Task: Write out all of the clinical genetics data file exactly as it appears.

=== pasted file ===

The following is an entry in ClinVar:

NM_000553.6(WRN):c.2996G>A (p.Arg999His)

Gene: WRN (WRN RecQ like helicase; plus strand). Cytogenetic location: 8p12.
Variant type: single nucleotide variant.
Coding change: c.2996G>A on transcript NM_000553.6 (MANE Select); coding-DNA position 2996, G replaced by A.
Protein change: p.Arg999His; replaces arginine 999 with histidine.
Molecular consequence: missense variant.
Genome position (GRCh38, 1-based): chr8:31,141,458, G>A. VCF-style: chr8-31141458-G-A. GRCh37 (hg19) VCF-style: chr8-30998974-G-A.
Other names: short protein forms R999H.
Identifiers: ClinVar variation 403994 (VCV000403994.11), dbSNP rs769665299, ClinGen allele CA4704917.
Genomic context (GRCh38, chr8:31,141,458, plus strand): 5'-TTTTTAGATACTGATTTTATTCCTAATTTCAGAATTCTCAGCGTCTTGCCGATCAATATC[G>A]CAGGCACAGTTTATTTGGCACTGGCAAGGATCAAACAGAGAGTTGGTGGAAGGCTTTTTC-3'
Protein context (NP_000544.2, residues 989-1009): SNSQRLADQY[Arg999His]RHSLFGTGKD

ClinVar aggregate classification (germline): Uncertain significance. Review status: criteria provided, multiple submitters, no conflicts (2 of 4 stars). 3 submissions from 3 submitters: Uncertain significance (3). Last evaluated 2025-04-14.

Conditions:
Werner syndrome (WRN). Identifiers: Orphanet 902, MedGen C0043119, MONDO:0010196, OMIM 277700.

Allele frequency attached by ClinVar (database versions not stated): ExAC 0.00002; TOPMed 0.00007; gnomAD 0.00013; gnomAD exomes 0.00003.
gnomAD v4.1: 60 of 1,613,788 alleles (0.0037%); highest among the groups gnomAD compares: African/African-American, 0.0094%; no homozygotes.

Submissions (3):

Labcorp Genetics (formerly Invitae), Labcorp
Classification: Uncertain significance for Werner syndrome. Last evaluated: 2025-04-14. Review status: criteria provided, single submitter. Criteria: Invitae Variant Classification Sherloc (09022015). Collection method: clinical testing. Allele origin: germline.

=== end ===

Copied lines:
The following is an entry in ClinVar:

NM_000553.6(WRN):c.2996G>A (p.Arg999His)

Gene: WRN (WRN RecQ like helicase; plus strand). Cytogenetic location: 8p12.
Variant type: single nucleotide variant.
Coding change: c.2996G>A on transcript NM_000553.6 (MANE Select); coding-DNA position 2996, G replaced by A.
Protein change: p.Arg999His; replaces arginine 999 with histidine.
Molecular consequence: missense variant.
Genome position (GRCh38, 1-based): chr8:31,141,458, G>A. VCF-style: chr8-31141458-G-A. GRCh37 (hg19) VCF-style: chr8-30998974-G-A.
Other names: short protein forms R999H.
Identifiers: ClinVar variation 403994 (VCV000403994.11), dbSNP rs769665299, ClinGen allele CA4704917.
Genomic context (GRCh38, chr8:31,141,458, plus strand): 5'-TTTTTAGATACTGATTTTATTCCTAATTTCAGAATTCTCAGCGTCTTGCCGATCAATATC[G>A]CAGGCACAGTTTATTTGGCACTGGCAAGGATCAAACAGAGAGTTGGTGGAAGGCTTTTTC-3'
Protein context (NP_000544.2, residues 989-1009): SNSQRLADQY[Arg999His]RHSLFGTGKD

ClinVar aggregate classification (germline): Uncertain significance. Review status: criteria provided, multiple submitters, no conflicts (2 of 4 stars). 3 submissions from 3 submitters: Uncertain significance (3). Last evaluated 2025-04-14.

Conditions:
Werner syndrome (WRN). Identifiers: Orphanet 902, MedGen C0043119, MONDO:0010196, OMIM 277700.

Allele frequency attached by ClinVar (database versions not stated): ExAC 0.00002; TOPMed 0.00007; gnomAD 0.00013; gnomAD exomes 0.00003.
gnomAD v4.1: 60 of 1,613,788 alleles (0.0037%); highest among the groups gnomAD compares: African/African-American, 0.0094%; no homozygotes.

Submissions (3):

Labcorp Genetics (formerly Invitae), Labcorp
Classification: Uncertain significance for Werner syndrome. Last evaluated: 2025-04-14. Review status: criteria provided, single submitter. Criteria: Invitae Variant Classification Sherloc (09022015). Collection method: clinical testing. Allele origin: germline.